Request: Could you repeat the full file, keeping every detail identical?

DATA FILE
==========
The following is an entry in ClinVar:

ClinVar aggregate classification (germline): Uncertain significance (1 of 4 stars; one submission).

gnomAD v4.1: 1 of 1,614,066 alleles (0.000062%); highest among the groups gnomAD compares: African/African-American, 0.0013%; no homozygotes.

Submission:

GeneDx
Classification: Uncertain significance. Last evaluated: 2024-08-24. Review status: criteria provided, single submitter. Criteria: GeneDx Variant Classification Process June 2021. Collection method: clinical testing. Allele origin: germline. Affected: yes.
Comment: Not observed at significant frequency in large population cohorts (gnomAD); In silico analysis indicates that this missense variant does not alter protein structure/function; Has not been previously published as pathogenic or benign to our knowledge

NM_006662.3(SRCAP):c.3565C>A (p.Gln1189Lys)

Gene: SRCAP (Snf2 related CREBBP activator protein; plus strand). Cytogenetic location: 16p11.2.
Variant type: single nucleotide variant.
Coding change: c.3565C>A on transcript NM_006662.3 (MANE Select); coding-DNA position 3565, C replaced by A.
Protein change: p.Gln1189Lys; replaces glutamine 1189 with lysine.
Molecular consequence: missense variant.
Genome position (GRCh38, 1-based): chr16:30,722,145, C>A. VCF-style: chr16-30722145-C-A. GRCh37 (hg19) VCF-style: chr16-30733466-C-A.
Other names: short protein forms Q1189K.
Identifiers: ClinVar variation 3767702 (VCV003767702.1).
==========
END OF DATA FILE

The following is an entry in ClinVar:

ClinVar aggregate classification (germline): Uncertain significance (1 of 4 stars; one submission).

gnomAD v4.1: 1 of 1,614,066 alleles (0.000062%); highest among the groups gnomAD compares: African/African-American, 0.0013%; no homozygotes.

Submission:

GeneDx
Classification: Uncertain significance. Last evaluated: 2024-08-24. Review status: criteria provided, single submitter. Criteria: GeneDx Variant Classification Process June 2021. Collection method: clinical testing. Allele origin: germline. Affected: yes.
Comment: Not observed at significant frequency in large population cohorts (gnomAD); In silico analysis indicates that this missense variant does not alter protein structure/function; Has not been previously published as pathogenic or benign to our knowledge

NM_006662.3(SRCAP):c.3565C>A (p.Gln1189Lys)

Gene: SRCAP (Snf2 related CREBBP activator protein; plus strand). Cytogenetic location: 16p11.2.
Variant type: single nucleotide variant.
Coding change: c.3565C>A on transcript NM_006662.3 (MANE Select); coding-DNA position 3565, C replaced by A.
Protein change: p.Gln1189Lys; replaces glutamine 1189 with lysine.
Molecular consequence: missense variant.
Genome position (GRCh38, 1-based): chr16:30,722,145, C>A. VCF-style: chr16-30722145-C-A. GRCh37 (hg19) VCF-style: chr16-30733466-C-A.
Other names: short protein forms Q1189K.
Identifiers: ClinVar variation 3767702 (VCV003767702.1).